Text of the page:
Italy's culture ministry captures one of history's "first great special effects" in an empty Pantheon on Rome's birthday.
Rome's birthday, known as Natale di Roma, falls on 21 April, and this year the city marks 2,773 years since its legendary founding by Romulus in 753 BC.
Each year on this date the midday sun enters the oculus of Rome's Pantheon and creates a disk of light that centres perfectly on the entrance doorway.
At that exact time, the emperor would enter the temple, his body bathed in golden sunlight.Italy's culture ministry has captured the dies natalis phenomenon, which it describes as one of history's "first great special effects", in stunning timelapse video footage.This year the Pantheon was closed to the public on Rome's birthday due to the coronavirus pandemic.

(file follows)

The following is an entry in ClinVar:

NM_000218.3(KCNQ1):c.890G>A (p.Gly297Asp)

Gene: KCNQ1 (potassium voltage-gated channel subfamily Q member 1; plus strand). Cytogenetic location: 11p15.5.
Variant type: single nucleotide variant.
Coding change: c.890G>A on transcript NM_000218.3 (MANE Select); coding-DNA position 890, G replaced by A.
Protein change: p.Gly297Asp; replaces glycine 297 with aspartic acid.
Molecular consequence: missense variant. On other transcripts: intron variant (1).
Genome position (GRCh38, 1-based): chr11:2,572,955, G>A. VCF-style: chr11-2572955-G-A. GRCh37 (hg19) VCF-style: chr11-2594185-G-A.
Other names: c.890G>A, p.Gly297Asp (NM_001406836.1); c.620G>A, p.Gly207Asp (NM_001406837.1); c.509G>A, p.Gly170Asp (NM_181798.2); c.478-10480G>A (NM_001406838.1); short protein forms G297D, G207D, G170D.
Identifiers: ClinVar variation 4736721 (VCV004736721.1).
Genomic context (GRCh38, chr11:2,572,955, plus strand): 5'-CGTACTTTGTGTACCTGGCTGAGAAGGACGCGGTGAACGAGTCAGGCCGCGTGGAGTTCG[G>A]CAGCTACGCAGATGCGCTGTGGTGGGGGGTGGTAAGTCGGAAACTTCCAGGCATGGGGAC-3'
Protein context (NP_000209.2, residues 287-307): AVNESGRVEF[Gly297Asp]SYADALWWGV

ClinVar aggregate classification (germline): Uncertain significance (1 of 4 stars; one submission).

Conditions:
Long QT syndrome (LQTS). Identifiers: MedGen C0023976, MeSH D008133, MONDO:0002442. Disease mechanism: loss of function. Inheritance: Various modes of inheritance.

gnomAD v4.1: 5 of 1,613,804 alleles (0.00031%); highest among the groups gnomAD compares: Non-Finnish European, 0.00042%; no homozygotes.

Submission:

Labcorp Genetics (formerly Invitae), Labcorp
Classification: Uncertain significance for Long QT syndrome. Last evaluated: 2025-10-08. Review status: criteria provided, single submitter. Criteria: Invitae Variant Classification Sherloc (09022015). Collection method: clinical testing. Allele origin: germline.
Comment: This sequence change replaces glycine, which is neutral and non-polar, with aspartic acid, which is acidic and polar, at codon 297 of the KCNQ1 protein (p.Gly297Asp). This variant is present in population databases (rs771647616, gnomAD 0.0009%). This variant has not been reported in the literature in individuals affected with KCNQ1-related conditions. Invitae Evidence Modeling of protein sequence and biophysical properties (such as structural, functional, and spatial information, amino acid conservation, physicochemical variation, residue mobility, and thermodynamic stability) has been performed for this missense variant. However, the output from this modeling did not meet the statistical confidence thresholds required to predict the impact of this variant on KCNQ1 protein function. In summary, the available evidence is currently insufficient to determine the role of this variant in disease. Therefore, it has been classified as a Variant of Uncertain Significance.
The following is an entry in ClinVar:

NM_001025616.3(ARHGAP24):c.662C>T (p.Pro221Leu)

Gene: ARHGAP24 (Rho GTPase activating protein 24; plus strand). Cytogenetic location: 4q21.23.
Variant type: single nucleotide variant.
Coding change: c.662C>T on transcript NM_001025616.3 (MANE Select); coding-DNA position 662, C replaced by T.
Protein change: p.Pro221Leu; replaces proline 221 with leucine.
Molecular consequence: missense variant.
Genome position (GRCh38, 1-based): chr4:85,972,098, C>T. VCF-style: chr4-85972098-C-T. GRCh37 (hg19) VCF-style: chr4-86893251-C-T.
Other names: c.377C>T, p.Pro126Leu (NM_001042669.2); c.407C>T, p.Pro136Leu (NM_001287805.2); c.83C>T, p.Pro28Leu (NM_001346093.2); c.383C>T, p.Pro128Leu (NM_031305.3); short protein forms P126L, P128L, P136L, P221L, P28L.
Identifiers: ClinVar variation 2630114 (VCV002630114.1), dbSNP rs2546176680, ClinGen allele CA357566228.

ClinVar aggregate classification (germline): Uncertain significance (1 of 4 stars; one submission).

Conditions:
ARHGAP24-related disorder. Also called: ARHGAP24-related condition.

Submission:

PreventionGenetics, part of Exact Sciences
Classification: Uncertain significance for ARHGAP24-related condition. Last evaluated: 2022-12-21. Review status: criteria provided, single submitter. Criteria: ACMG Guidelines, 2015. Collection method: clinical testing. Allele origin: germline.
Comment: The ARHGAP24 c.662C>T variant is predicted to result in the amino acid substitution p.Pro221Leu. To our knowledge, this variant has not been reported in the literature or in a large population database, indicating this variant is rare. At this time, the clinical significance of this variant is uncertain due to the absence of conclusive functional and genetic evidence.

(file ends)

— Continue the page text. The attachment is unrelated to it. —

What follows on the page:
Video by Italian Ministry of Culture and Tourism.
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Sun lights up Pantheon door on Rome’s birthday in stunning timelapse video
Piazza della Rotonda, 00186 Roma RM, Italy
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